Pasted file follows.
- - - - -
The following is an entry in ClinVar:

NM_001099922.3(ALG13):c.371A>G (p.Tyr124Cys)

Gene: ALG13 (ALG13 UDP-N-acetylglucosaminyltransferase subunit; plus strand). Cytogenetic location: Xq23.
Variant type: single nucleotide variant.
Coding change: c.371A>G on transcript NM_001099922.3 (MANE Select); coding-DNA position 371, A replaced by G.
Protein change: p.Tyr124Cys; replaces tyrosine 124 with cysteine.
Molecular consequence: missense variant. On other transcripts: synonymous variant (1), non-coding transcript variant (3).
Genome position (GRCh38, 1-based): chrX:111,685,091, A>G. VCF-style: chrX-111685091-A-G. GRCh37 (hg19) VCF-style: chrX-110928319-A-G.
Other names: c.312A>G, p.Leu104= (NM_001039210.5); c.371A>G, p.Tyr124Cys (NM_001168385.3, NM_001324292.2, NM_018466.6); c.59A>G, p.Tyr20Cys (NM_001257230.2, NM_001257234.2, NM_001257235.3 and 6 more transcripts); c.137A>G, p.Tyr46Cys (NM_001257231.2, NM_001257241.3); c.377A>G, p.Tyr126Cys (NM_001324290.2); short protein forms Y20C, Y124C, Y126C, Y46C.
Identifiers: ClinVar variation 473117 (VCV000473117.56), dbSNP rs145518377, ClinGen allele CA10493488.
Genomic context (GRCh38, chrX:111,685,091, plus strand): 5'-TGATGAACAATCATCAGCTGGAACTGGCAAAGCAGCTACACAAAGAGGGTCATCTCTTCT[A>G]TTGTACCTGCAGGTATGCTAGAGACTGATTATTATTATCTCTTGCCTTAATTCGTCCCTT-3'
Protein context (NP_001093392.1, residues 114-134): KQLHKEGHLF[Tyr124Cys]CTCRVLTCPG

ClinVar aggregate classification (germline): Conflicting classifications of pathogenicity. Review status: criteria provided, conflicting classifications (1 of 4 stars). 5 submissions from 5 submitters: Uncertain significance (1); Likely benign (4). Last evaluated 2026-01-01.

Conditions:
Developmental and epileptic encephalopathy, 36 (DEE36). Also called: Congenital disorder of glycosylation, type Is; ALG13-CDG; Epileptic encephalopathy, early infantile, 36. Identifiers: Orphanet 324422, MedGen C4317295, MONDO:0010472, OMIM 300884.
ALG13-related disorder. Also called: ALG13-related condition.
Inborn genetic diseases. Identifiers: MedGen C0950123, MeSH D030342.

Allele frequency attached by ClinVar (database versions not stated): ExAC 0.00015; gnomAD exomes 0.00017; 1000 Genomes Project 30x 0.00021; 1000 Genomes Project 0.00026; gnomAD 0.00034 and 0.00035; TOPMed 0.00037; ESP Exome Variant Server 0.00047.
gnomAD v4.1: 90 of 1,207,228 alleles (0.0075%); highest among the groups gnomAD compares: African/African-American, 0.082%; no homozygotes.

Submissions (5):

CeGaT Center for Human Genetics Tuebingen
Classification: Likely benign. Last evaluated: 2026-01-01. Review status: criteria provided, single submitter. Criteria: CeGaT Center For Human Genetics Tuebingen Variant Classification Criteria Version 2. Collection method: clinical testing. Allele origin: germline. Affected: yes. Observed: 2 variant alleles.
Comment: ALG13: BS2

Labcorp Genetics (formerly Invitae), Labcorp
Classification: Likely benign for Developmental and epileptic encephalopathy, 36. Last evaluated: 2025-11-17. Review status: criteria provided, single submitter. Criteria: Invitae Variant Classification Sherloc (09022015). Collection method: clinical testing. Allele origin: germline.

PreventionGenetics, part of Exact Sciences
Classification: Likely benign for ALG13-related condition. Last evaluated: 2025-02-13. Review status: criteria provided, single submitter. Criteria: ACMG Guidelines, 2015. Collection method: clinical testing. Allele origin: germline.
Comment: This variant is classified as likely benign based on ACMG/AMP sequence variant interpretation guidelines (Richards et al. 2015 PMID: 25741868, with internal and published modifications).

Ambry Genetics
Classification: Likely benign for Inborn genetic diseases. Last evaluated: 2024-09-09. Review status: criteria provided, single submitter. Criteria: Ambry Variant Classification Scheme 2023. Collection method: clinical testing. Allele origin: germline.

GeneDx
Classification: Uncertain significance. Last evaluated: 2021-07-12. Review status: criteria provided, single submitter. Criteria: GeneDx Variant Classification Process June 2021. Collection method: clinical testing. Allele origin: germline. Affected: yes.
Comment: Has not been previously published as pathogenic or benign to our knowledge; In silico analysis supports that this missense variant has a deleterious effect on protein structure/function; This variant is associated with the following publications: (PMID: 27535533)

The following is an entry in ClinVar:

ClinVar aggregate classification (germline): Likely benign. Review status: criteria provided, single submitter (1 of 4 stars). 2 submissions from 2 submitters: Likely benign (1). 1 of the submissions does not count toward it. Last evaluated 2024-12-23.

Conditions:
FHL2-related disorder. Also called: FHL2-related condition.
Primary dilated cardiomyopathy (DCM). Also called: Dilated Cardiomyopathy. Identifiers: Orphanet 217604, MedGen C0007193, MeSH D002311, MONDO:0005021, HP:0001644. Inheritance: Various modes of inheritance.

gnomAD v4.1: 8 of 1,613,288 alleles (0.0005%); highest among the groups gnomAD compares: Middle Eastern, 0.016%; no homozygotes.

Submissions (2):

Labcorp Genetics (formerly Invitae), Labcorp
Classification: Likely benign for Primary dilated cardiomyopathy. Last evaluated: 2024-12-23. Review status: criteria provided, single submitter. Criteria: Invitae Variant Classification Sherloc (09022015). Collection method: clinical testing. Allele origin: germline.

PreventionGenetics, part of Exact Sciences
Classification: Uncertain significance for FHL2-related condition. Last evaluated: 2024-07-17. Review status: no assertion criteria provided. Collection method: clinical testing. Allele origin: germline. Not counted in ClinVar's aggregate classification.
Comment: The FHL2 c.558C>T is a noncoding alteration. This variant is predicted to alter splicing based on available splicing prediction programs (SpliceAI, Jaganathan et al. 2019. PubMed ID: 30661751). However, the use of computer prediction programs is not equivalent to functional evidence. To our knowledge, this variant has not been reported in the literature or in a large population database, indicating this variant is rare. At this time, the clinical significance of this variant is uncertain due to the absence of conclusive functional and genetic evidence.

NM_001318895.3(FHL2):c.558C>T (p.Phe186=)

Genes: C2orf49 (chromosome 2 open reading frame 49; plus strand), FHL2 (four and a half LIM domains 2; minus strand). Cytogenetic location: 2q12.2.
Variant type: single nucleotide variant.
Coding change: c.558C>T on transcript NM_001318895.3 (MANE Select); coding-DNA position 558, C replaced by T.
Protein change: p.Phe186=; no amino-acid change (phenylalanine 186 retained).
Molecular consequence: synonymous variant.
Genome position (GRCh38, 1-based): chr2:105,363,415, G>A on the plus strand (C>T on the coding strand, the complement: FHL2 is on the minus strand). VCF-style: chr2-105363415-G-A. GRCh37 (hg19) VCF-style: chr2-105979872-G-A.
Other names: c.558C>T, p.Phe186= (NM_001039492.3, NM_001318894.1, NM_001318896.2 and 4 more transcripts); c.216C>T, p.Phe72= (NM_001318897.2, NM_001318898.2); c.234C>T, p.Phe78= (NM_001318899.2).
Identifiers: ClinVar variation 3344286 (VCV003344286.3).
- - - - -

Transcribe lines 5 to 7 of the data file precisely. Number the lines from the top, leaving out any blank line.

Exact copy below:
Coding change: c.371A>G on transcript NM_001099922.3 (MANE Select); coding-DNA position 371, A replaced by G.
Protein change: p.Tyr124Cys; replaces tyrosine 124 with cysteine.
Molecular consequence: missense variant. On other transcripts: synonymous variant (1), non-coding transcript variant (3).